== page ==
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Friday, February 26, 2010

Economic Realities

I make the assumption that people who read this blog and others like it, have a genuine concern for where our country is heading, including economically.  We see friends and neighbors losing their jobs and homes, while the government tells us about, "green shoots".

We know something bad is happening.  We may not know exactly why it's happening or what we can do about it, but we certainly don't believe the Happy Talk coming from Washington and our state capitals.

Basically, we're not drinking their brand of Kool Aid.

Amazingly, there are people that don't see it.  More accurately, perhaps, they're people choosing not to see it.

We all know people like this.  If you've still got it in you, and you want to give them a detailed (albeit pretty darned long) piece on this subject, send them to this article ("The Great Recession of 2011-2012") in The American Spectator.  It is excellent.

Some snippets to whet your appetite -
The coming crisis should be no surprise, for we all have had plenty of advance warning. If it is a surprise, blame those chat-show economists who have become so politicized that they ignore the truths of their own science in order to acquire celebrity. Nor should we forget those politicians who deliberately suborn national interest for the security of zero-sum pork-barrel politicking. Combine it all with a news media largely made up of self-referential ignoramuses and it is small wonder that most of the world has been diverted as Dorothy was in Oz by the lightning bolts, explosions, and billowing smoke screen being generated by the men behind the curtain.
Right to the point, huh?

The author uses plenty of hard statistics coupled with common sense analysis. The article is more of a conversation than it is an economic dissertation. It is factual and plainly spoken.
After hearing an entire day’s worth of philosophizing by the party’s greatest minds, Reagan closed the meeting with a decision to make tax cuts a policy point for his upcoming run for the White House.

“Nancy and I always believed that if you didn’t want the kids to overspend their allowances, you didn’t give them the money in the first place.” And so it was tax cuts, which did indeed provide the investment capital needed to work the nation’s way out of economic gridlock. If he was wrong in presuming that federal deficits would be reduced, it was because neither he nor any president since has been able to restrain the 535 members of the U.S. Congress from overspending.
And he is no Republican water-carrier, either. There is absolutely no love lost for politicians of either major party.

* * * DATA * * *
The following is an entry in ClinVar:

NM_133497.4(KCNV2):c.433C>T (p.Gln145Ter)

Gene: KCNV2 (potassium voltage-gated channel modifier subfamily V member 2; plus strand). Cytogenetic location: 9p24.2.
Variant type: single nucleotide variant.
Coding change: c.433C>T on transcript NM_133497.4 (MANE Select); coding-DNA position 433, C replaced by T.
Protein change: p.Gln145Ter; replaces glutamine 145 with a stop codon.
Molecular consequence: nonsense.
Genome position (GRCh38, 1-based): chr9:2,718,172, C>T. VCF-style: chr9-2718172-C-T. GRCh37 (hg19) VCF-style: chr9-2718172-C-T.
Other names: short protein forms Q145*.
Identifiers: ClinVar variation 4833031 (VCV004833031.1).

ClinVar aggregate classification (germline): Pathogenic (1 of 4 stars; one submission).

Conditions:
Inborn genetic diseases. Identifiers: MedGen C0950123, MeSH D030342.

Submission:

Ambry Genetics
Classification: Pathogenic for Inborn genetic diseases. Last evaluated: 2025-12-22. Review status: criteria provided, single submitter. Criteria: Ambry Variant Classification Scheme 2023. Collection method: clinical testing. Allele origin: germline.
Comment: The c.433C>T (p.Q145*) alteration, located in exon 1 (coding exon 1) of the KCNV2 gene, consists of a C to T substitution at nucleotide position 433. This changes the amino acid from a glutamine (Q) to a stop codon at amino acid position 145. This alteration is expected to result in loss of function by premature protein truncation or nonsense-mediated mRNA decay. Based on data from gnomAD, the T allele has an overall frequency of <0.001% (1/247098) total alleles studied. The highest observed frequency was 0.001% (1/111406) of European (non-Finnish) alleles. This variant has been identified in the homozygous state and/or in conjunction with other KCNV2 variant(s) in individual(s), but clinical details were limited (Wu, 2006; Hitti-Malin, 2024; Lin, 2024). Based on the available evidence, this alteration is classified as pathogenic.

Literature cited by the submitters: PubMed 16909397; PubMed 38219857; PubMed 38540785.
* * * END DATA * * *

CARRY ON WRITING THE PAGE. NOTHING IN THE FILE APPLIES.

It would have been a comfort, of course, if there were a viable opposition force in Washington (or elsewhere) to the pervasive government-fix-all philosophy that exists. But a coherent Republican Party led by folks of stature who offer meaningful solutions has vanished from our scene as abruptly as did the Whigs in the 1850s. What’s left is a hologram of a political party, dominated by second-raters who obsess over moral doctrine in an appeal to some hypothetical “base” that will keep them in the few offices they still cling to.
So, how long will this mess last? I'll let you read the article yourself to find out his beliefs. Let's just say that whatever green shoots we have right now, will be big, strong trees...

In case you think this might be a bit of hyper-ventilation on the part of some "doomer," consider this speech given yesterday - straight from lips of the president of the Cleveland Federal Reserve Bank -
Let me begin, then, with the national economy. You know we have been through one of the most severe and longest recessions in our nation’s history. The recovery from the recession may also end up being one of the longest in our history. In fact, it may take years just to get back to the level of output we enjoyed in 2007, just before the economic crisis began.

Some of you may think I am being too pessimistic. After all, we saw a strong GDP growth estimate for the fourth quarter of last year--nearly 6 percent at an annual rate. But I think that figure overstates the underlying strength of our economy right now.
Accept The Challenge

You know the drill:  Get your "financial house" in order.  This is going to be a long, hard slog through the mud.

One thing to remember, though, is that in every economic down-turn, opportunities WILL present themselves.  Homes and other real estate are going to continue to drop in price.  Businesses will continue to close, and assets will be auctioned.

It sucks, but it's reality.  You need to be ready to take advantage of these opportunities.

Look around you and be on the alert for opportunities.  Finding a niche and making a go of it is how YOU are able to make your own personal economy more stable.

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Copyright 2010 Bison Risk Management Associates. All rights reserved. You are encouraged to repost this information so long as it is credited to Bison Risk Management Associates.

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